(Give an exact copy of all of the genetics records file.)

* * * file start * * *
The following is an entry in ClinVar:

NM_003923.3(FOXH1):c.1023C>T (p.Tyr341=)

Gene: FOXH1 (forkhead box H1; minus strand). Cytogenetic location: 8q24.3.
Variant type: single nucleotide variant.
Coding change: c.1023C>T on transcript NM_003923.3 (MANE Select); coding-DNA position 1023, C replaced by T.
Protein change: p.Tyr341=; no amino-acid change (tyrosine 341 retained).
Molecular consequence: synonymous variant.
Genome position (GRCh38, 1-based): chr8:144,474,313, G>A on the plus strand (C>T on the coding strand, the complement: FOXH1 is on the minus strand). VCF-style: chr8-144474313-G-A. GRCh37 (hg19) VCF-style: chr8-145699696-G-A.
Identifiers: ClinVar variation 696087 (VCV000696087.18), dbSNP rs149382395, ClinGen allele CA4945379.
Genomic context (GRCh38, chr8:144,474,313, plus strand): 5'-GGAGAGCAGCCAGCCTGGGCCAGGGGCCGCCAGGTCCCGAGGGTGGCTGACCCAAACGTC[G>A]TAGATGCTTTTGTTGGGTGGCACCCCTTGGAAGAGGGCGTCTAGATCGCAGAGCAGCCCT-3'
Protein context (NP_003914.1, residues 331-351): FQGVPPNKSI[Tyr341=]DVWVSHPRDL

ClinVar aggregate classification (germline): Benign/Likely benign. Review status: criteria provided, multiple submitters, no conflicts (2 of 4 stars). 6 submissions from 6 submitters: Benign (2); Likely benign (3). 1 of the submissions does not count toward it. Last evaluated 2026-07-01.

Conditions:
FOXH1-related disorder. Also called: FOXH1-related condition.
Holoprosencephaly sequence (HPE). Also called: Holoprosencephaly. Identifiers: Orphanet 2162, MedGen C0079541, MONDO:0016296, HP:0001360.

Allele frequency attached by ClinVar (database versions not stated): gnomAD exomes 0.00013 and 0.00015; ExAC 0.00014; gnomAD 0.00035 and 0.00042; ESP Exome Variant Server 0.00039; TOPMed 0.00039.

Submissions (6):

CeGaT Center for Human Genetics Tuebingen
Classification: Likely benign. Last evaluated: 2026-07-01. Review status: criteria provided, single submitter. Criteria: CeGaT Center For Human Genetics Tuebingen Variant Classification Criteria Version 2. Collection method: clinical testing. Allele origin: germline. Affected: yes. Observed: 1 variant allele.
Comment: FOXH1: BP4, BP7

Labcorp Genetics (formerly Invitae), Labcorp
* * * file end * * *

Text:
The following is an entry in ClinVar:

NM_003923.3(FOXH1):c.1023C>T (p.Tyr341=)

Gene: FOXH1 (forkhead box H1; minus strand). Cytogenetic location: 8q24.3.
Variant type: single nucleotide variant.
Coding change: c.1023C>T on transcript NM_003923.3 (MANE Select); coding-DNA position 1023, C replaced by T.
Protein change: p.Tyr341=; no amino-acid change (tyrosine 341 retained).
Molecular consequence: synonymous variant.
Genome position (GRCh38, 1-based): chr8:144,474,313, G>A on the plus strand (C>T on the coding strand, the complement: FOXH1 is on the minus strand). VCF-style: chr8-144474313-G-A. GRCh37 (hg19) VCF-style: chr8-145699696-G-A.
Identifiers: ClinVar variation 696087 (VCV000696087.18), dbSNP rs149382395, ClinGen allele CA4945379.
Genomic context (GRCh38, chr8:144,474,313, plus strand): 5'-GGAGAGCAGCCAGCCTGGGCCAGGGGCCGCCAGGTCCCGAGGGTGGCTGACCCAAACGTC[G>A]TAGATGCTTTTGTTGGGTGGCACCCCTTGGAAGAGGGCGTCTAGATCGCAGAGCAGCCCT-3'
Protein context (NP_003914.1, residues 331-351): FQGVPPNKSI[Tyr341=]DVWVSHPRDL

ClinVar aggregate classification (germline): Benign/Likely benign. Review status: criteria provided, multiple submitters, no conflicts (2 of 4 stars). 6 submissions from 6 submitters: Benign (2); Likely benign (3). 1 of the submissions does not count toward it. Last evaluated 2026-07-01.

Conditions:
FOXH1-related disorder. Also called: FOXH1-related condition.
Holoprosencephaly sequence (HPE). Also called: Holoprosencephaly. Identifiers: Orphanet 2162, MedGen C0079541, MONDO:0016296, HP:0001360.

Allele frequency attached by ClinVar (database versions not stated): gnomAD exomes 0.00013 and 0.00015; ExAC 0.00014; gnomAD 0.00035 and 0.00042; ESP Exome Variant Server 0.00039; TOPMed 0.00039.

Submissions (6):

CeGaT Center for Human Genetics Tuebingen
Classification: Likely benign. Last evaluated: 2026-07-01. Review status: criteria provided, single submitter. Criteria: CeGaT Center For Human Genetics Tuebingen Variant Classification Criteria Version 2. Collection method: clinical testing. Allele origin: germline. Affected: yes. Observed: 1 variant allele.
Comment: FOXH1: BP4, BP7

Labcorp Genetics (formerly Invitae), Labcorp